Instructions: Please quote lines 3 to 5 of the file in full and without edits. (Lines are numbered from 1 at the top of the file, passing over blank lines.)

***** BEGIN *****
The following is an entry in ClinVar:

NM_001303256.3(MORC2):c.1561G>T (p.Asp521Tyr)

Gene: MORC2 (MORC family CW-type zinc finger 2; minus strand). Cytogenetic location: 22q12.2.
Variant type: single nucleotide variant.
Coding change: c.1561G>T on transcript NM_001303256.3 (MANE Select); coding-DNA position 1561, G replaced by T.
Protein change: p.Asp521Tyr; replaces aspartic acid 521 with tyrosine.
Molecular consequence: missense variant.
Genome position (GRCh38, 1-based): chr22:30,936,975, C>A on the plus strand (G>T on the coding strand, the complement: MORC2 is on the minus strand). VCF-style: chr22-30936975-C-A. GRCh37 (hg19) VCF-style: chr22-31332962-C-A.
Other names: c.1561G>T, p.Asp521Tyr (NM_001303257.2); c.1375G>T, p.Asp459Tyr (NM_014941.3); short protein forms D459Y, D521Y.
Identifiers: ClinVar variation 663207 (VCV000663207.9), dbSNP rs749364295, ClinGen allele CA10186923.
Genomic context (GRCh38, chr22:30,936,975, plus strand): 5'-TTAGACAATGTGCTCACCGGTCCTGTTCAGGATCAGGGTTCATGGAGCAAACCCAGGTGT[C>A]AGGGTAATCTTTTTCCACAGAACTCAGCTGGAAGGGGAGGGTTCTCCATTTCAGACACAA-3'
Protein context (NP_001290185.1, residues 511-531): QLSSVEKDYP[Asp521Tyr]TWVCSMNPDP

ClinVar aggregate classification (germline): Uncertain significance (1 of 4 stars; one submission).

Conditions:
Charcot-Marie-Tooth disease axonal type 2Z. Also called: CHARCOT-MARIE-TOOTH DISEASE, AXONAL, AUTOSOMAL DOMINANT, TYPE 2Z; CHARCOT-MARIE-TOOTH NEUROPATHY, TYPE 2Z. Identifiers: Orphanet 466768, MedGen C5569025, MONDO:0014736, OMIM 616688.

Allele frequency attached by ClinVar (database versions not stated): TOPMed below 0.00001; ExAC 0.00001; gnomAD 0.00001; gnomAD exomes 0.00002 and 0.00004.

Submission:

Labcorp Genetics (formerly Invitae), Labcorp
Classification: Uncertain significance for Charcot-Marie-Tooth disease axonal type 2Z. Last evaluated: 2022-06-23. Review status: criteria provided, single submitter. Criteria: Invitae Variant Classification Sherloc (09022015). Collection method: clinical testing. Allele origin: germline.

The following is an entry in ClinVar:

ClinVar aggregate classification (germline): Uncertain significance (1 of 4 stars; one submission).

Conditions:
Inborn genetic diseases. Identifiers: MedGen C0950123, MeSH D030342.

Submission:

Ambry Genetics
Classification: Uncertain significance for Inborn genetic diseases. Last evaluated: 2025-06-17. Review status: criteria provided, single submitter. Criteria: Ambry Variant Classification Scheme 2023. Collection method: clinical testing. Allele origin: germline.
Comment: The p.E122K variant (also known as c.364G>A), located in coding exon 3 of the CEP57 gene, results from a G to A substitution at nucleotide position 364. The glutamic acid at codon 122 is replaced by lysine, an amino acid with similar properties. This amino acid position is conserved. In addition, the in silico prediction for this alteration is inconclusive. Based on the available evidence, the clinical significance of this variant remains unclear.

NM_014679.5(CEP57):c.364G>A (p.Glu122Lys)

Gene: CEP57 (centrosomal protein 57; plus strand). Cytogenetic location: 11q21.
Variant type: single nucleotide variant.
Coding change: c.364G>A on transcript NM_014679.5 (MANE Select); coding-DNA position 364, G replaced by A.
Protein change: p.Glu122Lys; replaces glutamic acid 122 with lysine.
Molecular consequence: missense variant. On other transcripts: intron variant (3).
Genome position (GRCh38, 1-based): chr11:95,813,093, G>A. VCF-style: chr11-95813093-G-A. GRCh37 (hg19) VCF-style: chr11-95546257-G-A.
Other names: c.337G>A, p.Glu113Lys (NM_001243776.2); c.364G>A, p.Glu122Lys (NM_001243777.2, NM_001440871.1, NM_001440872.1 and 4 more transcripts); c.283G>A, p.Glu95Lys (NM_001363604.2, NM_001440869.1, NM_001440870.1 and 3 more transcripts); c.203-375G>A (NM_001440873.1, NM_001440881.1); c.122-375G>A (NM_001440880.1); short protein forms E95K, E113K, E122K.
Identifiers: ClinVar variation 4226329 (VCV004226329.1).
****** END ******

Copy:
Gene: MORC2 (MORC family CW-type zinc finger 2; minus strand). Cytogenetic location: 22q12.2.
Variant type: single nucleotide variant.
Coding change: c.1561G>T on transcript NM_001303256.3 (MANE Select); coding-DNA position 1561, G replaced by T.